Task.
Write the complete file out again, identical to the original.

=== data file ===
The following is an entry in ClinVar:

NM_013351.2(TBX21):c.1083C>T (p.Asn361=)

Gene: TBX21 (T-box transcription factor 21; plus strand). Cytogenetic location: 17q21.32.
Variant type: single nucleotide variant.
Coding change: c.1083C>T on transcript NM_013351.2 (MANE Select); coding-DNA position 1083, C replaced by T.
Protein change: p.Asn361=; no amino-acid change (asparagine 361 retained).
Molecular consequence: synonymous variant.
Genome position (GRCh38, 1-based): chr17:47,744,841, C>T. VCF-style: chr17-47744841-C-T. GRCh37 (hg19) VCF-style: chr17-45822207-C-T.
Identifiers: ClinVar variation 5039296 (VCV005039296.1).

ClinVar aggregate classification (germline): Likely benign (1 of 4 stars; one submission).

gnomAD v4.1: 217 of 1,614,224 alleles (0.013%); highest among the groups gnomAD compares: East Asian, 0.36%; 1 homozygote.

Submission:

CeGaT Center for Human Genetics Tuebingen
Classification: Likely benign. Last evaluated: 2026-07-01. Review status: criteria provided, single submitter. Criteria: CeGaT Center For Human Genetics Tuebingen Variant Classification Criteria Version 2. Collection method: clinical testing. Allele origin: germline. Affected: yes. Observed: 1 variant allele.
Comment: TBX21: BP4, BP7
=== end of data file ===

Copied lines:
The following is an entry in ClinVar:

NM_013351.2(TBX21):c.1083C>T (p.Asn361=)

Gene: TBX21 (T-box transcription factor 21; plus strand). Cytogenetic location: 17q21.32.
Variant type: single nucleotide variant.
Coding change: c.1083C>T on transcript NM_013351.2 (MANE Select); coding-DNA position 1083, C replaced by T.
Protein change: p.Asn361=; no amino-acid change (asparagine 361 retained).
Molecular consequence: synonymous variant.
Genome position (GRCh38, 1-based): chr17:47,744,841, C>T. VCF-style: chr17-47744841-C-T. GRCh37 (hg19) VCF-style: chr17-45822207-C-T.
Identifiers: ClinVar variation 5039296 (VCV005039296.1).

ClinVar aggregate classification (germline): Likely benign (1 of 4 stars; one submission).

gnomAD v4.1: 217 of 1,614,224 alleles (0.013%); highest among the groups gnomAD compares: East Asian, 0.36%; 1 homozygote.

Submission:

CeGaT Center for Human Genetics Tuebingen
Classification: Likely benign. Last evaluated: 2026-07-01. Review status: criteria provided, single submitter. Criteria: CeGaT Center For Human Genetics Tuebingen Variant Classification Criteria Version 2. Collection method: clinical testing. Allele origin: germline. Affected: yes. Observed: 1 variant allele.
Comment: TBX21: BP4, BP7